When a website does not open, web browsers throw a general “website not found” or “server not responding” message. Such messages are vague and does not tell you whether the web server is actually down or if the problem is elsewhere. Your ISP could be facing technical problems, or deliberately blocking the page, there might be a temporary traffic congestion or something wrong in your home connection.
A web service that has been offering immense help in troubleshooting such problems, and which is popular among the tech folks is Down For Everyone Or Just Me. You go there, enter the URL of the page that doesn’t open and see if others people around the world are having trouble accessing the site as well. But the latest version of Chrome appears to provide the same information, as discovered by blog Rudefox.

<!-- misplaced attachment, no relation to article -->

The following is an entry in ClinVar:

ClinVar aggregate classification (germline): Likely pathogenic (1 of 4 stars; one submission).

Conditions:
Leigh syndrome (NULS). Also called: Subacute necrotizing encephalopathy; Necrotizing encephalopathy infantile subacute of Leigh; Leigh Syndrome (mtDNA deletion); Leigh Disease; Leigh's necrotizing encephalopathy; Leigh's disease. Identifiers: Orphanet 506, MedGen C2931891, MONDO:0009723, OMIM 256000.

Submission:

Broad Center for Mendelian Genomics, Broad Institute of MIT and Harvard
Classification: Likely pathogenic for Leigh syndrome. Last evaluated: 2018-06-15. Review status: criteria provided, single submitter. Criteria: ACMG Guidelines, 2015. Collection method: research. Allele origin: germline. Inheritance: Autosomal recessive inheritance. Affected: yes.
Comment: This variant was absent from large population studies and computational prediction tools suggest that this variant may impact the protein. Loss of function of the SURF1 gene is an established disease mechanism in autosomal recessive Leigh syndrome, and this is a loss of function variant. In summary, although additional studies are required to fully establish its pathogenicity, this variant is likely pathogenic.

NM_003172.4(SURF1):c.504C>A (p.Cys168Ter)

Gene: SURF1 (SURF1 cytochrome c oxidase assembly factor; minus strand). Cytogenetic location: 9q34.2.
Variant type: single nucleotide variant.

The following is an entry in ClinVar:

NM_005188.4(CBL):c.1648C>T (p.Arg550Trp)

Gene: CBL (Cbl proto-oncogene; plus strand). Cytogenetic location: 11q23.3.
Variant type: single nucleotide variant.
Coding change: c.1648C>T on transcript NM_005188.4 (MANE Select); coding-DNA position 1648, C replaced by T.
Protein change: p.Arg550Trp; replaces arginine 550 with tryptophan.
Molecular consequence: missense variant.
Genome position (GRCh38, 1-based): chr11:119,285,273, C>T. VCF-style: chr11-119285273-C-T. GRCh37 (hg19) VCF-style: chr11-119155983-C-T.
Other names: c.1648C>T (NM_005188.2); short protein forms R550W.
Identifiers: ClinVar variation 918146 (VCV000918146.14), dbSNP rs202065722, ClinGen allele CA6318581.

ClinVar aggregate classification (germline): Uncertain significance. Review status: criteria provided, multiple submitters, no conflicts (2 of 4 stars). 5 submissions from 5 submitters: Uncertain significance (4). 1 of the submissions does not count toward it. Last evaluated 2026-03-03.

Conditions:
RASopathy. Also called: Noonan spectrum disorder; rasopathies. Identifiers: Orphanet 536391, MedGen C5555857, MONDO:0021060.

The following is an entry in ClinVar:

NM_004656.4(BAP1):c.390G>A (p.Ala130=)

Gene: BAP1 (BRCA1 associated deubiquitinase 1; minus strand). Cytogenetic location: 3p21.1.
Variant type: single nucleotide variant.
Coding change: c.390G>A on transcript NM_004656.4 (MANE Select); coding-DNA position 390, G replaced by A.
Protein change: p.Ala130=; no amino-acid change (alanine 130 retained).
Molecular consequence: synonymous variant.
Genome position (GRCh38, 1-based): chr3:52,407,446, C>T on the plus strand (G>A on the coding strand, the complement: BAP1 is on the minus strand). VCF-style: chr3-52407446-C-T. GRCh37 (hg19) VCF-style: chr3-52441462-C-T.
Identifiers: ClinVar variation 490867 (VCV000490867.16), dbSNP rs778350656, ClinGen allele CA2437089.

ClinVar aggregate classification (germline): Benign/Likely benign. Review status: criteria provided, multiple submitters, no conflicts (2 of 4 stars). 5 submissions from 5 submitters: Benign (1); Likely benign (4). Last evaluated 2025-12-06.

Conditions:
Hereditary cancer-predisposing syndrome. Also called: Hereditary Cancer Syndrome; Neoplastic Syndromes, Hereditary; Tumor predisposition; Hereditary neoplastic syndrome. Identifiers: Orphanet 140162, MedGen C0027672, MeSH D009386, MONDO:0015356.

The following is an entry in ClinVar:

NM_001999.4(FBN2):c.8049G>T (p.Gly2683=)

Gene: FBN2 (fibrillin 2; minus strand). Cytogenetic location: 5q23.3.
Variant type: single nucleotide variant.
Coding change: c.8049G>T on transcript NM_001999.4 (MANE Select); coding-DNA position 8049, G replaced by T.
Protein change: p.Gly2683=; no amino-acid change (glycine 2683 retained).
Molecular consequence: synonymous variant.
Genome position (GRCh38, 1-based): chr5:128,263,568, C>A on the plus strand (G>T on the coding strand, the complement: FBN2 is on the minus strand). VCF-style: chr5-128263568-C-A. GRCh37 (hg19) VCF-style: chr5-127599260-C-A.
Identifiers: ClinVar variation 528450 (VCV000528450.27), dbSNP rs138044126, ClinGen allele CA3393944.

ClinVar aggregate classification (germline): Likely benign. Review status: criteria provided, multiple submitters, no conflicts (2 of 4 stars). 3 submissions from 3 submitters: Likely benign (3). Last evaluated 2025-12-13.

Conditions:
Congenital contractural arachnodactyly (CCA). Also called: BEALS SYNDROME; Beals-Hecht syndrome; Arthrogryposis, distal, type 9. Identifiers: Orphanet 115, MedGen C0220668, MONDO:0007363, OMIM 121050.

While trying to access a website, the blogger got the typical Chrome message “Oops! Google Chrome could not connect to site.com” and additionally it also mentioned that “Other users are also experiencing difficulties connecting to this site, so you may have to wait a few minutes.”.
It’s a known fact that Google collects anonymous surfing data from users of Chrome. With this latest Chrome feature, Google accidentally opened up a small crack in their data vault allowing us a quick view of the kind of data Google may be collecting from users, even though Matt Cutts denies Google snooping in on users.
If you’re just surfing around the web and clicking on links, that information does not go to google.com.
It’s a great thing to make the user aware that its not his connection that is the source of the problem but the web server, but it comes at a price.